Three Films by Hirokazu Koreeda|
I watched three more films directed by Hirokazu Koreeda recently, and was greatly impressed with them.
Nobody Knows is a film based on a real incident, in which four "unregistered" children are left alone in an apartment in Tokyo by their mother. The eldest child, Akira was given some money by the mother before leaving, and the film shows the plight of the children for next few months.
In Like Father, Like Son, we see Ryota, a rich, ambitions and career oriented man and a strict, disciplinarian father, suddenly realizing that his 6 year old son is not really his own, as there was a mistake done at the hospital during his delivery and the baby was switched with another one. His real son's parents are of middle class background, but they have a much warmer bonding with their kids. The film focuses on the dilemmas of both the parents, and shows how each of them look at the situation in very different ways.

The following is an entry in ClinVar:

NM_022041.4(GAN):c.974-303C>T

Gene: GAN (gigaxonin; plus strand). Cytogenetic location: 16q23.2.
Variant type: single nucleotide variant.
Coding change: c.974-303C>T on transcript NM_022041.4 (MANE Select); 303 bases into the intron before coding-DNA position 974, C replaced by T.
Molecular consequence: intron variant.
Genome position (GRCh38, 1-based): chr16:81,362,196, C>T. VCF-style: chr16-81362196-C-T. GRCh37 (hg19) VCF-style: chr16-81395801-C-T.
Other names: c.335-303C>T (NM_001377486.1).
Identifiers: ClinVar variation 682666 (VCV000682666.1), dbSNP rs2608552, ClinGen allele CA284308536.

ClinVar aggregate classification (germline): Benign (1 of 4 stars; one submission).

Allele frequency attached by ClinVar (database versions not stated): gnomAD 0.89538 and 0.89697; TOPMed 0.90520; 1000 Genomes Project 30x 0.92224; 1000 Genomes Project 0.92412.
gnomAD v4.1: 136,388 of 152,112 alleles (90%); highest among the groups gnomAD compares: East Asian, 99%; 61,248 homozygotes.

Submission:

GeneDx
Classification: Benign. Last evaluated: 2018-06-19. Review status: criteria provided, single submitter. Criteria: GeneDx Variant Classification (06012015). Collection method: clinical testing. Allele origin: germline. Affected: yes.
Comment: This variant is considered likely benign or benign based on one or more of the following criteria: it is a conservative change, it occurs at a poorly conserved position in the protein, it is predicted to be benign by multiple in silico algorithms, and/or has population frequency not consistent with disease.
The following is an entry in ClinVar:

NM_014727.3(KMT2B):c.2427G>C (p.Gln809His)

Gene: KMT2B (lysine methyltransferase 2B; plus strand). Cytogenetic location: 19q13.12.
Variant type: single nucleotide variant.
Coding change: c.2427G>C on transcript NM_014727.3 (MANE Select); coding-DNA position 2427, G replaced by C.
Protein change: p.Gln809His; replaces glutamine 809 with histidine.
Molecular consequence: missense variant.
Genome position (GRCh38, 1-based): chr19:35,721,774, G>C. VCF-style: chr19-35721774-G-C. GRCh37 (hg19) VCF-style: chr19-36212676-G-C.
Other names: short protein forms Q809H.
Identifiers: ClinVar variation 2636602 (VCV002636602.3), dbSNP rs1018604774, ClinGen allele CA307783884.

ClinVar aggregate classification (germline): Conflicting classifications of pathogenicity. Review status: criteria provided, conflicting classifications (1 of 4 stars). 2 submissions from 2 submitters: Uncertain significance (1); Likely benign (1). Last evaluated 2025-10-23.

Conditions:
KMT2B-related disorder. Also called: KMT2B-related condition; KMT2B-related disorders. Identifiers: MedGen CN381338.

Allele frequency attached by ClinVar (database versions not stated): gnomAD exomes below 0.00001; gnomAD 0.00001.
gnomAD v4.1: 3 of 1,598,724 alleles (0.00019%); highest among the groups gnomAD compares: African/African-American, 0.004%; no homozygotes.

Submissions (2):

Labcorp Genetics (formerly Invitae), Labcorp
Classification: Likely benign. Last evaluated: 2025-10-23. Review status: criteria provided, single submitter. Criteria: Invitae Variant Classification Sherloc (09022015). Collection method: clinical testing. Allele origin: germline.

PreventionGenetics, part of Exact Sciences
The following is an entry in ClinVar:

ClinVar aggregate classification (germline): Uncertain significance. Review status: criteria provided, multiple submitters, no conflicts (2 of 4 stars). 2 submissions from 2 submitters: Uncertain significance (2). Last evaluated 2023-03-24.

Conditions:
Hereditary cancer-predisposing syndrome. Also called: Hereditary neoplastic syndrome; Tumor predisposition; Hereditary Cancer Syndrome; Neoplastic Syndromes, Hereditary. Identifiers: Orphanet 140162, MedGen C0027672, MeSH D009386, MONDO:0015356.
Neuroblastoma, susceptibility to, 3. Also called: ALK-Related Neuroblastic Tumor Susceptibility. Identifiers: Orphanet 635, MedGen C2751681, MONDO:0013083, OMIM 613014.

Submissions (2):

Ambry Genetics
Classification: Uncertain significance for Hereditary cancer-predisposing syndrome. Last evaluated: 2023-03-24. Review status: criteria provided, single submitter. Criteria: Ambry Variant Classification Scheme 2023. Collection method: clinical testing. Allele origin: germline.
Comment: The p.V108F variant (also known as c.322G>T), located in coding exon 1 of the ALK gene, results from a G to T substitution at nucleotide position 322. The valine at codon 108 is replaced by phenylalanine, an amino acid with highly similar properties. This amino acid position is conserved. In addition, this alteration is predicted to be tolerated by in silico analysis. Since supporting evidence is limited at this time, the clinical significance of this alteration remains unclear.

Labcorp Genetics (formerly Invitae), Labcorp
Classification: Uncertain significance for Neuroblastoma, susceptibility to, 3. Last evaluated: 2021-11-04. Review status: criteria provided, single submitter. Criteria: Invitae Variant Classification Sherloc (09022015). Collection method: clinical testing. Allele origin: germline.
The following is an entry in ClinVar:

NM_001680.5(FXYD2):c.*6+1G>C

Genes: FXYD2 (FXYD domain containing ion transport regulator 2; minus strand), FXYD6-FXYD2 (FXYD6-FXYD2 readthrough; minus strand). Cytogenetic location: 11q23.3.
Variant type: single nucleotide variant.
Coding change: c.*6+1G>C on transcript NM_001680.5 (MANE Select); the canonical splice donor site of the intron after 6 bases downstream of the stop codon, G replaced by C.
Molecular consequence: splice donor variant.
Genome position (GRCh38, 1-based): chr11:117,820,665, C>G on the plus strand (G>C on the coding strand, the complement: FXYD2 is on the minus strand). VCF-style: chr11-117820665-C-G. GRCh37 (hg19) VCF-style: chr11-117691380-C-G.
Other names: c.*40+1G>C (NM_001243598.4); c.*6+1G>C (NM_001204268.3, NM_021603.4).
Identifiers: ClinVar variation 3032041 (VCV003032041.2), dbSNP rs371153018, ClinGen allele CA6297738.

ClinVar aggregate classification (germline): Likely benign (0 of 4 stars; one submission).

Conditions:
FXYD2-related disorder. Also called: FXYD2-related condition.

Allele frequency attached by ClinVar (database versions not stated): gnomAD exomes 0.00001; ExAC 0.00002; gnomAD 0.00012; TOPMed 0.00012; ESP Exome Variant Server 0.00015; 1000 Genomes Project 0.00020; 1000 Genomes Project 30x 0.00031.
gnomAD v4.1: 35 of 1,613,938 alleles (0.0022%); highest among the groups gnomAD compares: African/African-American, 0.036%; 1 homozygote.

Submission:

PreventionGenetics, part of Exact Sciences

Our Little Sister is about three sisters who live on their own. Their father had married some other woman several years back, and the mother had also followed suit. When they come to know of their father's death, they reluctantly decide to attend his funeral, and there they meet their 13 year old step-sister, Suzu. Suzu's mother had passed away, and her father had married a third time. The three sisters invite Suzu to live with them, and the rest of the film shows the relationship between the four girls.
Hirokazu Koreeda handles stories involving complex human emotions with warmth, and all these films are wonderful viewing experiences.